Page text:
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I've a basic misunderstanding about the formation of tropic cyclones. From the absolute point of view, cyclones form in order to conserve total angular momentum - air masses at different latitudes have different specific angular momentum due to earth rotation (their distance from the earth's axis of rotation is different), so when a low pressure system forms, radial air flow towards the center has to rotate (in the rotating-earth frame of reference) cyclonicaly in order to conserve angular momentum. Putting it in a different point of view, the Coriolis force deflects the radial winds to create the "tropic cyclone" system.

What i don't understand is this: one can say that the circulation system has angular momentum in the direction of the local vertical at the eye of the storm (it's local zenith direction). But such angular momentum vector has component in a direction perpendicular to the earth rotation axis! so it cannot conserve angular momentum. So what am i missing here? is it something in my basic understanding of the Coriolic force? or maybe my knowledge of the physical structure of the storm is lacking something.

I'd also like to know if there are models that predict maximal tropic storm size as function of latitude. I read the thermodynamic model in wikipedia excellent article on tropic storm, but this model gives upper bound about wind speed and specific rate of energy production (rate of energy production per unit area of sea surface), and doesn't give information about the size of the storm. I think that for estimating sizes one needs to use mechanical conceptions.

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  • $\begingroup$ It is not a geostrophic balance that leads to formation of hurricanes. It is a cyclostropic balance. $\endgroup$
    – user1066
    Sep 9, 2019 at 7:50
  • $\begingroup$ As far as I understand it in this mindset (it's been a while), you're right to say that a vortex (outside of a point vortex at the Pole) doesn't truly conserve angular momentum across the vortex... this results in secondary phenomena due to variation in the angular momentum (Coriolis parameter) by latitude within the circulation. However it's worth noting that the change in angular momentum across the vortex should be comparatively small vs the angular momentum of the vortex if it is a well developed one... $\endgroup$ Sep 9, 2019 at 19:22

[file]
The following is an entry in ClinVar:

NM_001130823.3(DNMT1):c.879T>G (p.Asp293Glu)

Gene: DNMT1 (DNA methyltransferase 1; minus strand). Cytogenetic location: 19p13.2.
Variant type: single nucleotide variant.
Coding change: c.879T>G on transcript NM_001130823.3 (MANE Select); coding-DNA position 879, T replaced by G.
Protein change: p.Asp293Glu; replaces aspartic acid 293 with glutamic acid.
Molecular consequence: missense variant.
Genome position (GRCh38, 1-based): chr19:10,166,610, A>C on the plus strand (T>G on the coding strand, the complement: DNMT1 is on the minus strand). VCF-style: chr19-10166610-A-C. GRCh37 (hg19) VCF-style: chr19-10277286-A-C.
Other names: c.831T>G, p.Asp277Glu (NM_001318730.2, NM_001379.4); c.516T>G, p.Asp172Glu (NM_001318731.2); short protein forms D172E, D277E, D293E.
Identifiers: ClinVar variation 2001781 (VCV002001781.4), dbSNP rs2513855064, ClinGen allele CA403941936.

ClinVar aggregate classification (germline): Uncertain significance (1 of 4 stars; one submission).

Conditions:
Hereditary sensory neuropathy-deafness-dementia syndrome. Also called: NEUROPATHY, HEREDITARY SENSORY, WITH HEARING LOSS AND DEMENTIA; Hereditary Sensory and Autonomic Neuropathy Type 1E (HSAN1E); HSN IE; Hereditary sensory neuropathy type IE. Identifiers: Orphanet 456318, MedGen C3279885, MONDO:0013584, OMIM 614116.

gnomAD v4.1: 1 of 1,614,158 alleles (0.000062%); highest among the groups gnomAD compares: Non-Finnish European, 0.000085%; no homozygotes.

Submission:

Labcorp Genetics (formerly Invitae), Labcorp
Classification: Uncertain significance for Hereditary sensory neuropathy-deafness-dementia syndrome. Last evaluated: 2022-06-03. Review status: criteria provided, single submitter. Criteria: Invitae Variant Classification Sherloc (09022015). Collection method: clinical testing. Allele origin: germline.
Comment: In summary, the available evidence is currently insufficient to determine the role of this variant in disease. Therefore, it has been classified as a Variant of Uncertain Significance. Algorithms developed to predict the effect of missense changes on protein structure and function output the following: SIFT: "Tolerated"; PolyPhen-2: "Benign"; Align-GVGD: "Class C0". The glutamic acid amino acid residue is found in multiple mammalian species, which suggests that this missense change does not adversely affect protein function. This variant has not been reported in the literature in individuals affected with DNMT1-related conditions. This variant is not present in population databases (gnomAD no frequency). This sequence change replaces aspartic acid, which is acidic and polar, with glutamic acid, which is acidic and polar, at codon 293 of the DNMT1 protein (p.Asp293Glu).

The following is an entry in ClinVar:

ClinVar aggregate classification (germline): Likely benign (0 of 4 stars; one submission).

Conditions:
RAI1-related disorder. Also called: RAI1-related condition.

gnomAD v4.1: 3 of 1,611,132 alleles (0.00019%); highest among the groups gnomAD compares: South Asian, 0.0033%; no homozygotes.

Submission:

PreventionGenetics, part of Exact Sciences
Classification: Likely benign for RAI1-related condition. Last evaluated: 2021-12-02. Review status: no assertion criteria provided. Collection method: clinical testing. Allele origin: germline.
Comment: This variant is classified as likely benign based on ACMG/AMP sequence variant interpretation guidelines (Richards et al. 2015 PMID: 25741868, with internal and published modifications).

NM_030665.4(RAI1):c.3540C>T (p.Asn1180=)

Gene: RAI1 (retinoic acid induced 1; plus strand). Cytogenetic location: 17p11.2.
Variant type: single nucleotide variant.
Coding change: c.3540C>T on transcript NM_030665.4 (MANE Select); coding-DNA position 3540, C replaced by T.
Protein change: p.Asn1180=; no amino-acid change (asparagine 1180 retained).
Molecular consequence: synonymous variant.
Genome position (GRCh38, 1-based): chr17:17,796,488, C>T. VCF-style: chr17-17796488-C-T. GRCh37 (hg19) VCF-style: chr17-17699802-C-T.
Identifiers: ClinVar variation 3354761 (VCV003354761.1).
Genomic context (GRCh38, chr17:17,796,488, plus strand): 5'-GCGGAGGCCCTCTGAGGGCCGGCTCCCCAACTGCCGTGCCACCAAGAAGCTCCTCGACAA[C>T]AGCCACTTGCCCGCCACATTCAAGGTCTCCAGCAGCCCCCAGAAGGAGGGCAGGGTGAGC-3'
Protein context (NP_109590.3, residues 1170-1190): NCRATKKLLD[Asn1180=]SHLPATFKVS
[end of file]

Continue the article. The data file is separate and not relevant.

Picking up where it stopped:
• $\begingroup$ ...but such asymmetry in the change in angular momentum would still have impacts... I believe the primary resulting term is a cross-vortex motion called the Beta Effect, which results in northwest motion in NH (southwest in the SH) at low latitudes at least. I'd think it also has higher-order terms that distort or even imbalance the vortex, but that they are too small in comparison to the scale of angular momentum continually imparted into the vortex to be of large consequence. $\endgroup$ Sep 9, 2019 at 19:32
  • $\begingroup$ When it comes to size, I don't remember seeing any work on "maximum potential", though this paper Observed Tropical Cyclone Size Revisited seems to touch on some factors. Thing is the radial structure of the wind in vortices seems to vary quite a bit based upon factors like the structure/source of the initial trough, surrounding pressure fields, and the cyclone energetics, such that I believe even similar MPI-reaching storms have widely varying sizes... $\endgroup$ Sep 9, 2019 at 19:45
  • $\begingroup$ ...and then when tropical cyclones transition to a cold core balance structure (extratropical transition) it seems to greatly outweigh the other factors and alter the vortex size much more, so such "potential" may end up being of relatively little consequence in many regions. Now MPI was a bit beyond me even way back when... so I may be overcomplicating it all and there may be a simpler answer (that's why I didn't find my input useful enough to write it into an answer!) Searching Kerry Emanuel's pages or journals.ametsoc.org may be good spots to start to see if more work has been done $\endgroup$ Sep 9, 2019 at 19:49

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